Assalaamu alaikum everyone!
When someone converts to Islam, we get a litany of lists (yes, a list of lists) of the things that we USED to do which are now haraam. There are some aunties who will write it out in gold-plated calligraphy and force you to hang it on your refrigerator (well, not really). One of these things for me was the art of pisanki.
Pisanki is an Eastern European tradition typically associated with Easter. It’s basically a collection of styles of turning eggs into art. The word pisanki derives from “pisac”, which means “to write”.
My extended family gets together once a year to do pisanki, and I’ve always been the ring leader. The younger generation looked at my work. I taught them the symbolism behind certain shapes. I was the one they aspired to be like, because for some reason pisanki is one of the things I have patience for. I will spend 4-8 hours on a single egg, just for the satisfaction of having completed it.
I was ready to give it up.
I thought that pisanki was inherently and inseparably tied to Easter. I thought that this form of art, which is part of my heritage, was now completely off-limits to me. I thought it was something that I would have to set aside. I had said to myself, “this is the last year I will be participating in this with my family.”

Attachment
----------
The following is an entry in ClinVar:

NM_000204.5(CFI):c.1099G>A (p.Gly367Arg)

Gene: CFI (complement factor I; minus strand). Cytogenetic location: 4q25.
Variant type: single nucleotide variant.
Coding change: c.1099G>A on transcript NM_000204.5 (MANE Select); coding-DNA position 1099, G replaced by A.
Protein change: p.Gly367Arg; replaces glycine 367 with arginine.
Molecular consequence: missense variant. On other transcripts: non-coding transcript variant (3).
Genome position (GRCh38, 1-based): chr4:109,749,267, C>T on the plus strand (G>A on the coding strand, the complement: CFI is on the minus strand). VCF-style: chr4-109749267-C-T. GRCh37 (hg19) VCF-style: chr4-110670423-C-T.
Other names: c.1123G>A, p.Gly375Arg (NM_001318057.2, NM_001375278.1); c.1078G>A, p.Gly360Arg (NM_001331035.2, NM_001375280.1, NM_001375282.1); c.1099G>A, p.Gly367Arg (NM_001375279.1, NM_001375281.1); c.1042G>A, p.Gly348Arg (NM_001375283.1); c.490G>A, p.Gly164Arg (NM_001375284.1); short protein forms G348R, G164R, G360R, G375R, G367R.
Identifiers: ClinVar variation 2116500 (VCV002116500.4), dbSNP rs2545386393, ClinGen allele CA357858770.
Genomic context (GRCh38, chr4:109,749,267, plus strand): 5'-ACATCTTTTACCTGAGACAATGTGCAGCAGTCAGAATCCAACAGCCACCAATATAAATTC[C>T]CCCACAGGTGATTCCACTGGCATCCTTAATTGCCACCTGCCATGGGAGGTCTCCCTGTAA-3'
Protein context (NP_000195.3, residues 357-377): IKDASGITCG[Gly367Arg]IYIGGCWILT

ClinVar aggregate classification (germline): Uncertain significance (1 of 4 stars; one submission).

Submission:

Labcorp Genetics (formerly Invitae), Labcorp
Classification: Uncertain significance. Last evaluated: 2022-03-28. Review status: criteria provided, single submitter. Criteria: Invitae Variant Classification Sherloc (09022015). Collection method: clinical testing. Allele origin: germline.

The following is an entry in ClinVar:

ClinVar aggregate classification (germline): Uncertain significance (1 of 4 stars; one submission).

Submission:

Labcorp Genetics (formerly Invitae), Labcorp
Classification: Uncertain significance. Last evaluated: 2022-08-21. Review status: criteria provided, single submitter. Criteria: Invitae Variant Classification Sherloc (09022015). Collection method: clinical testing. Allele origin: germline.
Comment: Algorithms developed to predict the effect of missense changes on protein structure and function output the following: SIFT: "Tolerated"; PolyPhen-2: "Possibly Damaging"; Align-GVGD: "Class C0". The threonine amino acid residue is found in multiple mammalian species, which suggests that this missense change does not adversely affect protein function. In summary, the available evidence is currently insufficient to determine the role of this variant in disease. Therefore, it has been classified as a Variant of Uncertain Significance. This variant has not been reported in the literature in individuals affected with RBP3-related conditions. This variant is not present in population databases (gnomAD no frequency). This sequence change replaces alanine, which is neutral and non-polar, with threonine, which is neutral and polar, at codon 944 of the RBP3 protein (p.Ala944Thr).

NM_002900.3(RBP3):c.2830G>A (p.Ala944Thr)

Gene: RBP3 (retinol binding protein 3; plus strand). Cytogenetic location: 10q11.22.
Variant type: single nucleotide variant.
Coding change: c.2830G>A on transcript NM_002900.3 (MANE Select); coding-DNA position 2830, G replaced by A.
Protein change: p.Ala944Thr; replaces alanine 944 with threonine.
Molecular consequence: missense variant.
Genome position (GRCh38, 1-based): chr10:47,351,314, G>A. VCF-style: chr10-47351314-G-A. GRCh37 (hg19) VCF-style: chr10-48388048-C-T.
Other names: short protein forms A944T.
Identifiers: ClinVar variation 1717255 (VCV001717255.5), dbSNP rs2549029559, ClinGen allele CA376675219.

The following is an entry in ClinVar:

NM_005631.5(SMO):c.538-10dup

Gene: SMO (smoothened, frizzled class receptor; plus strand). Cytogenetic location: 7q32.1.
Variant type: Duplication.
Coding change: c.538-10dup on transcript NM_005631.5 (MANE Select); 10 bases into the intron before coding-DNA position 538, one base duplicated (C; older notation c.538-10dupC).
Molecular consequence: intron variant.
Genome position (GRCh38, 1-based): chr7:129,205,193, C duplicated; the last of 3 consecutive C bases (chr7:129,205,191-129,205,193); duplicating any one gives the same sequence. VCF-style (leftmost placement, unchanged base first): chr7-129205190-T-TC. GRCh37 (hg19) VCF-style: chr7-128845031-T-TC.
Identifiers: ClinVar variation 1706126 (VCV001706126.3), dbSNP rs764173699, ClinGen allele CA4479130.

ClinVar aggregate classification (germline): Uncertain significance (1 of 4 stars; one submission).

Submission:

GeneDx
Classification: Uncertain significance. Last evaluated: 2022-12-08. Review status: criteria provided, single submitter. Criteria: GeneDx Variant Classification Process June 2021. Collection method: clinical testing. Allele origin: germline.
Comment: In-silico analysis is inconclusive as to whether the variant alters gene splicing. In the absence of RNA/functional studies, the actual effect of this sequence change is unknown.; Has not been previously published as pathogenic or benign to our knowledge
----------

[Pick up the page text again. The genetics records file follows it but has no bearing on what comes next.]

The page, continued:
A few days later, though, my grandma’s friend who had seen our family’s work throughout the years called my mom. She said, “I found this group on facebook about the eggs your daughter makes. I think she would enjoy it, and be able to learn a lot.”
So I checked it out. This group, called Incredible Eggs, is a collection of people from all across the globe, from all ethnicities and religious backgrounds who make the eggs purely as art. They make them to celebrate the earth, nature, Easter, Winter Solstice, Latino, Polish, Middle Eastern, anything and everything.
My jaw hit the floor. I realized that I could continue my adventures in pisanki with a different mind, a different intention, and now a broadened worldview. Let’s just say, I’ve been a happy egg-dyer the past few years!
Here’s a few pictures of the process, just to give you an idea of the style (click open to view with caption).